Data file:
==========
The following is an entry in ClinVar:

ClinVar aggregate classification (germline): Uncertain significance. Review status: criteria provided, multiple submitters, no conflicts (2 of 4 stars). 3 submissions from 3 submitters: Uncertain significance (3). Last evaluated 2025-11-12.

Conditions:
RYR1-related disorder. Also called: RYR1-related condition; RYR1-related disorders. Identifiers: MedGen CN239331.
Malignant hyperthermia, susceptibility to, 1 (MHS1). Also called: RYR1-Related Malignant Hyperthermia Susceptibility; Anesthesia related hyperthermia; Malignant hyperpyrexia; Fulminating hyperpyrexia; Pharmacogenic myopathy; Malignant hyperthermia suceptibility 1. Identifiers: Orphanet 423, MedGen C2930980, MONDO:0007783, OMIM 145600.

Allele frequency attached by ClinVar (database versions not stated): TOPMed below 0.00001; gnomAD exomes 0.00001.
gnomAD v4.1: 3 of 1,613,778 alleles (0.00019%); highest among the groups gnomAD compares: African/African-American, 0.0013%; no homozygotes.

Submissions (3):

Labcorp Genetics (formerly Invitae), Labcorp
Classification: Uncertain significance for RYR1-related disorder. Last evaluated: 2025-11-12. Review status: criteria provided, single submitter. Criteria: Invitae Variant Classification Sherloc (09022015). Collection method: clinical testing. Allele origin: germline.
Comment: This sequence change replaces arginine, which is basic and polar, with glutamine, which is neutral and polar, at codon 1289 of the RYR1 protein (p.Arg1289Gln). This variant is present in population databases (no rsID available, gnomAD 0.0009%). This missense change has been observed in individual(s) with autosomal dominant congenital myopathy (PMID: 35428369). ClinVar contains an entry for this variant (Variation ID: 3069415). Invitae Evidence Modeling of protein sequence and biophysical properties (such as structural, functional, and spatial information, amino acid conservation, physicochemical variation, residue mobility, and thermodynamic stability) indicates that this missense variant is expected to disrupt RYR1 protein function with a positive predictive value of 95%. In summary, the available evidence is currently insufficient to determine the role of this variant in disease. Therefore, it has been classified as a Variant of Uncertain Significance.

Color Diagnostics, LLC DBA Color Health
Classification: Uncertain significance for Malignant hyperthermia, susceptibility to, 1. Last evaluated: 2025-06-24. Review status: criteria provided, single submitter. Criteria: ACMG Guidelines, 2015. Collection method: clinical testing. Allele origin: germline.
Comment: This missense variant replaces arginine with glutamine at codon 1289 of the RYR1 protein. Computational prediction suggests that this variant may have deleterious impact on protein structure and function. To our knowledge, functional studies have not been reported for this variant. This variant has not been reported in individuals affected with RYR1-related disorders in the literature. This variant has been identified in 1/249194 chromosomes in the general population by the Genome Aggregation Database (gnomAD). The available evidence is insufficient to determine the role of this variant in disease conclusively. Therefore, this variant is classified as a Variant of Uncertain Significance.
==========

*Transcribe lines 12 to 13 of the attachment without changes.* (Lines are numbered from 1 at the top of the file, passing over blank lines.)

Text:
Color Diagnostics, LLC DBA Color Health
Classification: Uncertain significance for Malignant hyperthermia, susceptibility to, 1. Last evaluated: 2025-06-24. Review status: criteria provided, single submitter. Criteria: ACMG Guidelines, 2015. Collection method: clinical testing. Allele origin: germline.